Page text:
Recommendation #8: Counselor educators must build a college and career readiness knowledge base. Currently, college and career readiness counseling is not a training requirement prescribed by the Council for Accreditation of Counseling and Related Educational Programs. We believe that not only should it be a requirement, but counselor educators should be highly engaged in professional development to gain the knowledge and skill necessary to teach, train and supervise for college and career readiness counseling.

Recommendation #9: Actively integrate college and career readiness concepts and knowledge into existing school counseling curricula. In doing this, counselor educators must seek out professional development and partnerships to build their capacity and knowledge in this area of training.

Recommendation #10: Counselor educators, in collaboration with school districts, should build partnerships with community colleges and universities so that large district, state and national policies about college and career readiness can be addressed collaboratively. In addition, building partnerships with community action groups, foundations and education reform organizations can invite different perspectives and ideas that will significantly strengthen a school community and allow for greater impact on federal policy related to college and career readiness.

Recommendation #11: Counselor educators need to engage in research that demonstrates the efficacy of training and practice in college and career readiness counseling on student outcomes. We believe school counselor training programs should be held accountable by demonstrating that program graduates engage in effective practice after they become employed in schools.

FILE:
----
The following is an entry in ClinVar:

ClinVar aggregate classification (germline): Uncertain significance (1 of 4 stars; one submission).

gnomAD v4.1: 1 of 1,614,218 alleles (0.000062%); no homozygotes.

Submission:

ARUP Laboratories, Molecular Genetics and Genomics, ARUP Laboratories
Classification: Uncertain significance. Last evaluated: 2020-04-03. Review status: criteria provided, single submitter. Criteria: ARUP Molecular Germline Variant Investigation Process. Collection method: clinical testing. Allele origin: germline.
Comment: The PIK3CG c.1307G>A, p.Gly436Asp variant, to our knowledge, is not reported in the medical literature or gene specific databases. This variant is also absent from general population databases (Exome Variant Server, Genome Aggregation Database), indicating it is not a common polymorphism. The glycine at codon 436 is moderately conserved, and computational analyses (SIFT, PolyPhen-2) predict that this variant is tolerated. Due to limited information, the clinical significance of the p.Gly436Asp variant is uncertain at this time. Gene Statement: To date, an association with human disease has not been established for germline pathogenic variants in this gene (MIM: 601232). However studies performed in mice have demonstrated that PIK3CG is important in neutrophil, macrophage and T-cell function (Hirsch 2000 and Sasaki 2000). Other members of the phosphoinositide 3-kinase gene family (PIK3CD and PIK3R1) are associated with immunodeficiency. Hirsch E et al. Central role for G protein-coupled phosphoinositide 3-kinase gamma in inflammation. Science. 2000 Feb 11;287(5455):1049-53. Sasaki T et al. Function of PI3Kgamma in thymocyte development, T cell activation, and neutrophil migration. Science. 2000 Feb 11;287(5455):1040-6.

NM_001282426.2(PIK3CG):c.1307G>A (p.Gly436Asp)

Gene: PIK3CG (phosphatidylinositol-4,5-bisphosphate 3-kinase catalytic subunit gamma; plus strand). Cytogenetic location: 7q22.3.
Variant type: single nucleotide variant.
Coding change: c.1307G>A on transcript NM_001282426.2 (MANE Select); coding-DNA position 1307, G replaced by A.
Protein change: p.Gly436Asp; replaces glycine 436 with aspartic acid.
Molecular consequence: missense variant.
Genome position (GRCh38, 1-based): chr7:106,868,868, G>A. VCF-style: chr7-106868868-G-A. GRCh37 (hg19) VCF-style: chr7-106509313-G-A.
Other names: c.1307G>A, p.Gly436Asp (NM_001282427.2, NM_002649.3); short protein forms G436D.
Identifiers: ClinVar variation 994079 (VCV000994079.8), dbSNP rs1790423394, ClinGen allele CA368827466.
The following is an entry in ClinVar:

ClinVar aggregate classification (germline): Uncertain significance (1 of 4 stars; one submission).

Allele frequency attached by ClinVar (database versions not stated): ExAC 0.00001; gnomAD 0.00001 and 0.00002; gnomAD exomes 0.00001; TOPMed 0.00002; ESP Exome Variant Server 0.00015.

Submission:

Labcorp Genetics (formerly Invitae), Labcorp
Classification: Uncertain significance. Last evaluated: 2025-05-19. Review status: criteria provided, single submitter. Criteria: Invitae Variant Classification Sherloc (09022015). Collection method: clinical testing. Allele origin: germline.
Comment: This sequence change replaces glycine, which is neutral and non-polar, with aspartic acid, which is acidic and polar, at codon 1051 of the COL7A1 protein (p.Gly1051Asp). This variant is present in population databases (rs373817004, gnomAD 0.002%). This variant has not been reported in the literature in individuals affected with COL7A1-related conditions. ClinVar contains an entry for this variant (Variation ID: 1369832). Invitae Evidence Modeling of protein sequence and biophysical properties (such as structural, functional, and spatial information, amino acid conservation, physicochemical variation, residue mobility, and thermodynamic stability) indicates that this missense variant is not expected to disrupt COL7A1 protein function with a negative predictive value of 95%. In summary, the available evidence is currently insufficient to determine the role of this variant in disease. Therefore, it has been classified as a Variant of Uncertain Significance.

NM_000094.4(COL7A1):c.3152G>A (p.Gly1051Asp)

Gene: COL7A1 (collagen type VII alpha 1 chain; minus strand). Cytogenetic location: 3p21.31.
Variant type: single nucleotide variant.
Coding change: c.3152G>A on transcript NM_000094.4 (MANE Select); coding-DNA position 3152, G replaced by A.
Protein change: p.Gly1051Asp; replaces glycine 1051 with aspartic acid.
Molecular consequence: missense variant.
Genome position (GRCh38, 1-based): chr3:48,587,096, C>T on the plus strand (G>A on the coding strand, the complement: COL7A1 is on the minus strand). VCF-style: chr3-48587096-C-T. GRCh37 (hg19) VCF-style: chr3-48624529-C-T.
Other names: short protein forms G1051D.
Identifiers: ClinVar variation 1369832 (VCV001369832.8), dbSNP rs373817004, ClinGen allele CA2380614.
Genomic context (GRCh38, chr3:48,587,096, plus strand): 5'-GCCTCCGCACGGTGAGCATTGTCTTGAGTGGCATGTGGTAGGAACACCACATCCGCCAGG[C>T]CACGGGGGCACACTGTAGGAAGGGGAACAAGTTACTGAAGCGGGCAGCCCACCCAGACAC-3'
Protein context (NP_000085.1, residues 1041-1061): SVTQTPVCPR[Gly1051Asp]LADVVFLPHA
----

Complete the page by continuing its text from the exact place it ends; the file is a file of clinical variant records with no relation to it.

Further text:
We believe that school counselors can no longer afford to be disconnected from educational reform initiatives. We further propose that ASCA, the American Counseling Association and other education reform and college readiness organizations such as the National Association for College Admission Counseling, The Education Trust, Achieve and The College Board continue to work together to promote an extensive network of professional development for practicing school counselors who have little to no training in college and career readiness. Through this increased collaboration, we would hope that more research and funding opportunities would evolve for counselor educators and researchers. We believe school counseling researchers are in the best position to conduct rigorous studies related to the effectiveness and practice of school counselors in relation to college and career readiness.

School counseling is at a critical crossroads. More than ever before, students need school counselors who are trained to provide them with the necessary skills and knowledge to be successful in life. At the same time, school counselors are being criticized for not doing enough to get students ready for their futures. We believe school counselor skills in college and career readiness are key to closing gaps in student achievement, bringing positive reform to schools and preserving our profession’s positive future.

Cheryl Holcomb-McCoy is professor and chair in the Johns Hopkins University Department of Counseling and Human Services and author of School Counseling to Close the Achievement Gap. Contact her at

Vivian Lee is director of counselor advocacy at the College Board National Office for School Counselor Advocacy.

Julia Bryan is an assistant professor in the University of Maryland at College Park Department of Counseling and Personnel Services.

Anita Young is an assistant professor in the Johns Hopkins University Department of Counseling and Human Service.